Technology & The Future Of An Island Paradise

February 13, 2015

[Opinion column written by Jahde, Founder of Code 441]

Today I am sharing some observations about the island and a specific opportunity that I see arising in the current economy. Bermuda is in a very unique position. While I have been off island for the past few years, I have kept an active watch on the current news and happenings in Bermuda, particularly in the business arena. Based on my observations, our small island finds itself stuck between two economic race horses.

On the one hand there is the struggling tourism industry, which faces competition from locations which offer similar services and attractions at far lower prices. Then on the other hand we have the international business sector which has thrived over the last 20 years to surpass tourism as our main economic driver.

It therefore appears that our economic development over the past 30 or 40 years was a double edged sword because as our standard of living greatly increased so did the prices of our products!

Let’s consider our tourism industry. We face increasing competition from locales in the Caribbean such as the Dominican Republic, where a family can get a similar experience for half the budget. A potential visitor can go online today and find an all-inclusive one week package to DR at $700 per person which includes flight, hotel, food, drink and activities.

Bermuda’s beaches are far better and our rich cultural history is an experience in itself, but when you consider a middle-class family from Long Island with three kids, is Bermuda a viable option? Can you really blame them for choosing that package over ours?

I would love for Bermuda’s tourism industry to boom once again like the 1970s and 1980s but there is a time for optimism and a time for realism and we must be realistic about our expectations of the tourism industry for the future.

Men lie, women lie, numbers do not. Although tourism will always play a factor in the economy of Bermuda it will certainly not return to the heyday we have seen in decades past.

This undoubtedly will upset a lot of people but we cannot let our emotions cloud our judgment when presented with the facts of the current economic climate.

On the other hand, although the international business sector appears to be steadily growing and expanding into different business lines, I believe there could be issues with sustaining job growth in the foreseeable future.

We will continue to see consolidation across the reinsurance industry and this will result in further job losses at those merged or acquired companies.

It’s important to note here that the current situation in these two economic drivers of tourism and international business were heavily influenced by a myriad of external causes. The current events in Bermuda are no direct fault of the current government or the previous government but rather a culmination of the changing business and economic environments over the past 15 years.

The September 11 attacks and the 2008 Financial Crisis all played an important role in Bermuda’s economic development and all egos aside, neither the PLP or OBA can influence global financial markets.

These are some serious issues facing the island but these things can easily be observed reading the newspaper or walking around on Front Street any day. I would like to now turn your attention to a potential business opportunity for Bermuda moving forward.

We have all experienced the technological advancements and innovations that have occurred in the world these past few years. The internet in particular has changed all spheres of influence over our lives from business to politics, entertainment to sports and communication to personal relationships.

These changes have included all segments of society and have been faster and more disruptive than almost any other human development in recent time. You are just as likely to see your grandmother on Facebook as your younger niece or nephew!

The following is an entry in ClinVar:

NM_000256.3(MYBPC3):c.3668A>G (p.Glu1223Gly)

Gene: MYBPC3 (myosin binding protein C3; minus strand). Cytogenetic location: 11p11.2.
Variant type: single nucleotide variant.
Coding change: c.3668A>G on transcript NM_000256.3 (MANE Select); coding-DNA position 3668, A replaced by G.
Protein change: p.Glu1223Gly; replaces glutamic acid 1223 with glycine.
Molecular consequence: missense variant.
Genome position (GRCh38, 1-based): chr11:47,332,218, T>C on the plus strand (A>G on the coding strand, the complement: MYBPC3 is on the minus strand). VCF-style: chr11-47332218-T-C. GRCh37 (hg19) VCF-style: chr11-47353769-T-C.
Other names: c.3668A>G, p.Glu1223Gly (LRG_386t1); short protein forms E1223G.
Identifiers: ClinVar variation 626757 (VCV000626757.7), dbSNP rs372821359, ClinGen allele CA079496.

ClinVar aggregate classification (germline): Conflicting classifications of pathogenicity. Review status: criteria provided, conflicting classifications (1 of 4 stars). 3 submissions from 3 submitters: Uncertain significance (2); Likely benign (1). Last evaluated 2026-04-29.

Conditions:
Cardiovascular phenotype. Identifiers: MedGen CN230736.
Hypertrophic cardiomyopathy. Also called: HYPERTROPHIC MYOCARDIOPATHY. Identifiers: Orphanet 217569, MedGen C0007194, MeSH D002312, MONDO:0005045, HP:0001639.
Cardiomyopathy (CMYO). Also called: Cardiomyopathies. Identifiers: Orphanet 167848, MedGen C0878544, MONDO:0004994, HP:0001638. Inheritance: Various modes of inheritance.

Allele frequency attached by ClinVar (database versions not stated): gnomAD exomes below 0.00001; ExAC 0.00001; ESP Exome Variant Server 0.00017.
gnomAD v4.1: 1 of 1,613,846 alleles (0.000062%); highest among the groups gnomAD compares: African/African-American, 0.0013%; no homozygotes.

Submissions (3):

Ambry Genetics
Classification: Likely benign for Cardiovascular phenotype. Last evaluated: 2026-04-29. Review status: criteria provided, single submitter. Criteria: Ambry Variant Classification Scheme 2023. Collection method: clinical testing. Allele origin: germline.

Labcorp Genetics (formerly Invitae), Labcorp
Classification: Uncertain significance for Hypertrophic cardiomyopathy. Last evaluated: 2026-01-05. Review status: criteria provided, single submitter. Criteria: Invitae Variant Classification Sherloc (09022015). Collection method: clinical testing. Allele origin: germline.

Bermuda has not been immune to these developments and has actually embraced much of these innovations firsthand. We have one of the highest internet users as a percentage of the population and among the younger generation I know there are some people with specific skills adept at social media and internet marketing.

Although I am a software developer, I had to ask my 14 year old niece how to set up my Snapchat properly! In short I believe Bermuda could become the next startup center and technological innovation hub of the world akin to Silicon Valley [where Google, Amazon and Facebook all had starts], if not on a smaller scale.

First, Bermuda can lend itself as the go-to spot for team building exercises of early stage startups. For example, let’s say we have an imaginary startup called “Loquat”. “Loquat” was founded in 2012 in Brooklyn, New York and has a small team of 20 employees.

They recently secured a Series A funding round of $8M [so they are a little bit past the bootstrapping stage and can spare some expenses].

We can approach this company and bring their team to one of our hotels or guest houses for a week of team-building. They can also still do work as all they would need is a fast internet connection.

Second, as our infrastructure improves and reputation grows as being startup friendly we can offer satellite offices to these startups. Referring to the previous example let’s say “Loquat” has a messaging product similar to Whatsapp or Instagram.

They could benefit of having a satellite office in Bermuda because it could be used as a controlled testing environment for new products or features. “Loquat” might be experimenting with a new way to send picture messages so they can test this new feature on the island then collect feedback from locals on the pros and cons of the service.

Young Bermudians are very familiar with new apps and this could be a beta testing environment before they launch that new product or feature officially.

In addition, as more companies and startups come to the island for work, they will also bring their knowledge with them. This means that local Bermudians can enter into internships at these companies to learn software development, graphic design, UI/UX design, database management, computer systems analysis, information security and the list goes on and on.

It’s a win-win for both sides as the companies could potentially receive tax benefits when they incorporate or set up offices on the island and their employees would enjoy a beautiful island work environment as opposed to the frigid cold of New York.

For Bermudians, there will be benefits of a new and exciting industry to work in, secure and high-paying job growth and then the usual economic benefits of increased spending at local shops, vendors and fulfilled rental apartments.

There is a severe shortage of talent for technology jobs across the world and this would help to ease some of our unemployment woes.